guideline adherence. Nonetheless, we acknowledge some lim-
itations. The timeframe of 2 years (one before and one after
baseline) to assess whether patients had received guideline-
concordant care might have influenced patients’ scores at
baseline. Patients could have improved or have developed more
positive beliefs about certain treatment forms because of prior
treatment. Even though we performed post-hoc analyses on a
subsample, we should keep this limitation in mind. Further-
more, our classification into guideline-concordant and non-
guideline concordant care was based on available EMR data,
which means that the quality of registration could have
influenced our dependent variable.
Another limitation is that patient’s needs, as measured by
the PNCQ, are partly contaminated with guideline-concordant
care, as receiving medication or counseling automatically
implied a need for care and in most cases, care according to
the guidelines as well. Nevertheless, these variables can also
mean that patients believe that medication or counseling are
useful treatment options.
In conclusion, education level, accessi bility to care, and
patients’ perceived needs for care are strongly associated with
the delivery of guideline-concordant care for patients with
anxiety or depression in Dutch primary care practices. Since
inadequate doctor-patient communication can limit GPs’ abil-
ity to recognize depression and anxiety in their patients
initiatives to improve GPs’ communication skills around
mental health issues could increase the number of patients
receiving treatment for depression and anxiety. Besides, GPs
should increase their index of suspicion for patients suffering
from anxiety disorder(s) only, since this patient group often
remains unrecognized and untreated. Finally, the mechanisms
underlying the relationship between patients’ educational
attainment and receipt of guideline-concordant care for mood
disorders should be further examined to identify additional
methods for optimizing delivery of mental health care to these
Acknowledgments: The infrastructure for the NESDA study (www.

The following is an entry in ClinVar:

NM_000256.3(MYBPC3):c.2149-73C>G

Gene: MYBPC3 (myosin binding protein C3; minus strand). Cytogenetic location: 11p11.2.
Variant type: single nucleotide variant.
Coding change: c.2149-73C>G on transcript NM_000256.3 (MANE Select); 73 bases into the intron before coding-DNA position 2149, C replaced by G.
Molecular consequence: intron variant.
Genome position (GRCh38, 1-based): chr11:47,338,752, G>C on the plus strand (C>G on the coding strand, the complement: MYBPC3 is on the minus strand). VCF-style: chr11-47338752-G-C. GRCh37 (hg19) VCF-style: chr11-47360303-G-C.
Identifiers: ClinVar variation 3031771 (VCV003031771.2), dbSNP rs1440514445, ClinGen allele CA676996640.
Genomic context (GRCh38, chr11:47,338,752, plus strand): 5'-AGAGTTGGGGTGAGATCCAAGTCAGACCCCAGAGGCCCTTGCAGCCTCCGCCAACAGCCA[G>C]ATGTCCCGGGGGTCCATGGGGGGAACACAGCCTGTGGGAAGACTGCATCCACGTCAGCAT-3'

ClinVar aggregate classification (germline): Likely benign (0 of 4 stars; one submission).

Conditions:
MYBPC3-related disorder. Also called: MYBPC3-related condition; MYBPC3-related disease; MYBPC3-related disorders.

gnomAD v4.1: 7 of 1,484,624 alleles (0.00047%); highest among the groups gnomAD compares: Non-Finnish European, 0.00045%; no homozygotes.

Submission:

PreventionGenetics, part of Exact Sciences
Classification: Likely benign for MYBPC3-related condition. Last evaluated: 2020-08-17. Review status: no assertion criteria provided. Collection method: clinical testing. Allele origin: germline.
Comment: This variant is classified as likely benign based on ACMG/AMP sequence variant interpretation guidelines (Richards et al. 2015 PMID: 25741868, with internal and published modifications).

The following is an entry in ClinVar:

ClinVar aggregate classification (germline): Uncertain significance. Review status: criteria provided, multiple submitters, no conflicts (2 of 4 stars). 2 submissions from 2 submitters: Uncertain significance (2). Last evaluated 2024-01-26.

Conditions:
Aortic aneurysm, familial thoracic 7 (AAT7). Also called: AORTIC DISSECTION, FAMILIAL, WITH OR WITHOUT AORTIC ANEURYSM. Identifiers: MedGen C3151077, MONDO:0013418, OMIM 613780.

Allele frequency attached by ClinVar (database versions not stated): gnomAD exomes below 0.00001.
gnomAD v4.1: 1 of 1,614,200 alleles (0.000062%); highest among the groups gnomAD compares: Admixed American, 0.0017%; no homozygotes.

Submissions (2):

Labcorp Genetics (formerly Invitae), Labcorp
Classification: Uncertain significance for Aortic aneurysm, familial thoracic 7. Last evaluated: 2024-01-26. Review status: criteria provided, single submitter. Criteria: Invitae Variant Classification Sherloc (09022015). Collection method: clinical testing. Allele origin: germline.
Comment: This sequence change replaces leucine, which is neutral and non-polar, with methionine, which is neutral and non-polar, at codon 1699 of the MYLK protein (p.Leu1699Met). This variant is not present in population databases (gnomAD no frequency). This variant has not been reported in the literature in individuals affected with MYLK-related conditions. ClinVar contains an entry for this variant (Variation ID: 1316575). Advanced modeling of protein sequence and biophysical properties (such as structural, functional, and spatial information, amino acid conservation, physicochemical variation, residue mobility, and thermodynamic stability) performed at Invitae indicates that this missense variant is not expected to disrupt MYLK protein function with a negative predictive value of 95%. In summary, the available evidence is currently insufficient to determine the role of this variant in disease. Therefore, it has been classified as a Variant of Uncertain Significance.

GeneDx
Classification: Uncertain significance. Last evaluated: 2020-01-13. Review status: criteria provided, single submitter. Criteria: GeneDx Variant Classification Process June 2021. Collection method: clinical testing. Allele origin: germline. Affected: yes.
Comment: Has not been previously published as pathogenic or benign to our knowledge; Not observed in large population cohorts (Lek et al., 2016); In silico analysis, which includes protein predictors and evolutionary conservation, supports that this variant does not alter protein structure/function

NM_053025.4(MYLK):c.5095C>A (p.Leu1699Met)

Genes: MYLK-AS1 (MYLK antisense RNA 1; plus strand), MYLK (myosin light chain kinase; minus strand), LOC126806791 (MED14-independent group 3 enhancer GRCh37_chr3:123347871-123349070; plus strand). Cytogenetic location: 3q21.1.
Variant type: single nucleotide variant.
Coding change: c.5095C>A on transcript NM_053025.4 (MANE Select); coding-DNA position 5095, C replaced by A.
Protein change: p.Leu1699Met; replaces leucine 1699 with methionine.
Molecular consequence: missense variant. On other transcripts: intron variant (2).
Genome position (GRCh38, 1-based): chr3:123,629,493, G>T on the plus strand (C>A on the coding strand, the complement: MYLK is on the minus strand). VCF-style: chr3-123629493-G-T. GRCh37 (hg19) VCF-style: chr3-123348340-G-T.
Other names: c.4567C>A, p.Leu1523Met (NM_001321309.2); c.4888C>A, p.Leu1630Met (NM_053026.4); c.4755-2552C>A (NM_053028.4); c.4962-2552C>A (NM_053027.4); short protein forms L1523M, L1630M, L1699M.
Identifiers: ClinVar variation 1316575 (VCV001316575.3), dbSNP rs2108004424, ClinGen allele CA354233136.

nesda.nl) is funded through the Geestkracht program of the Nether-
lands Organisation for Health Research and Development (ZonMw,
grant number 10-000-1 002) and is supported by participating
universities and mental health care organizations (VU University
Medical Center, GGZ inGeest, Arkin, Leiden University Medical
Center, GGZ Rivierduinen, University Medical Center Groningen,
Lentis, GGZ Friesland, GGZ Drenthe, Scientific Institute for Quality
of Healt hcare (IQ healthcare), Netherlands Institu te for Health
Services Research (NIVEL) and Netherlands Institute of Mental
Health and Addiction (Trimbos).
Support for data-analyses for the present study was provided by a
grant from the Health Care Efficiency Research Programme, subpro-
gram implementation (grant number 945-14-413).
The authors are also grateful to all participating GPs and patients
and the members of the NESDA primary care team.
Conflict of Interest: All authors declare to have no conflict of
Ethical approval: The NESDA study was approved centrally by
the Ethic Review Board of the VU University Medical Centre and by
local review boards of the participating institutes. After full verbal
and written information about the study, written informed consent
was obtained from all participants.
Corresponding Author: Marijn A. Prins, MSc, NIVEL, Netherlands
Institute for Health Services Research, PO box 1568, 3500 BN,
Utrecht, The Netherlands (e-mail: M.Prins@nivel.nl).
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